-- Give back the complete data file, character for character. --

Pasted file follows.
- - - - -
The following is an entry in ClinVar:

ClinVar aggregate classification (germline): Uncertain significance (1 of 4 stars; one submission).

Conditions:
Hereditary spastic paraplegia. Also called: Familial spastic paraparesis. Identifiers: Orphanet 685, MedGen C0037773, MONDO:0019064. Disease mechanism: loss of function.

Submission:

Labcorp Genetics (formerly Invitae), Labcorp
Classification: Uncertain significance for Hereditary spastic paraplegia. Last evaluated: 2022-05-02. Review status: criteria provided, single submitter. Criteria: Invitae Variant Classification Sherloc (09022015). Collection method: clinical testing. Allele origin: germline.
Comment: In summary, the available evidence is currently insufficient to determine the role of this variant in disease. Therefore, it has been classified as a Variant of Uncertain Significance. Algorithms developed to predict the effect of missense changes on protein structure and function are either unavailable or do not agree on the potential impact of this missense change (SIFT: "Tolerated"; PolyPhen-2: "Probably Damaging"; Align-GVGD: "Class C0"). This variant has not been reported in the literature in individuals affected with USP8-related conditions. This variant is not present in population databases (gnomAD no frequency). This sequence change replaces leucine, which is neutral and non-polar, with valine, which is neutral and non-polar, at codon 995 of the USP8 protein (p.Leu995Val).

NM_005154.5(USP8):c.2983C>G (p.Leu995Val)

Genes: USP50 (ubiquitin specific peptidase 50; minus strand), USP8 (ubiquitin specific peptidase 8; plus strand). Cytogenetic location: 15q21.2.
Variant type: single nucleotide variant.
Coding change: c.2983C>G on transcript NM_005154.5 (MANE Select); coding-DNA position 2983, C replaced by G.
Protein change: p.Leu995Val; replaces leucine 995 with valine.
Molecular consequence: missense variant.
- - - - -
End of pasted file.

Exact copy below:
The following is an entry in ClinVar:

ClinVar aggregate classification (germline): Uncertain significance (1 of 4 stars; one submission).

Conditions:
Hereditary spastic paraplegia. Also called: Familial spastic paraparesis. Identifiers: Orphanet 685, MedGen C0037773, MONDO:0019064. Disease mechanism: loss of function.

Submission:

Labcorp Genetics (formerly Invitae), Labcorp
Classification: Uncertain significance for Hereditary spastic paraplegia. Last evaluated: 2022-05-02. Review status: criteria provided, single submitter. Criteria: Invitae Variant Classification Sherloc (09022015). Collection method: clinical testing. Allele origin: germline.
Comment: In summary, the available evidence is currently insufficient to determine the role of this variant in disease. Therefore, it has been classified as a Variant of Uncertain Significance. Algorithms developed to predict the effect of missense changes on protein structure and function are either unavailable or do not agree on the potential impact of this missense change (SIFT: "Tolerated"; PolyPhen-2: "Probably Damaging"; Align-GVGD: "Class C0"). This variant has not been reported in the literature in individuals affected with USP8-related conditions. This variant is not present in population databases (gnomAD no frequency). This sequence change replaces leucine, which is neutral and non-polar, with valine, which is neutral and non-polar, at codon 995 of the USP8 protein (p.Leu995Val).

NM_005154.5(USP8):c.2983C>G (p.Leu995Val)

Genes: USP50 (ubiquitin specific peptidase 50; minus strand), USP8 (ubiquitin specific peptidase 8; plus strand). Cytogenetic location: 15q21.2.
Variant type: single nucleotide variant.
Coding change: c.2983C>G on transcript NM_005154.5 (MANE Select); coding-DNA position 2983, C replaced by G.
Protein change: p.Leu995Val; replaces leucine 995 with valine.
Molecular consequence: missense variant.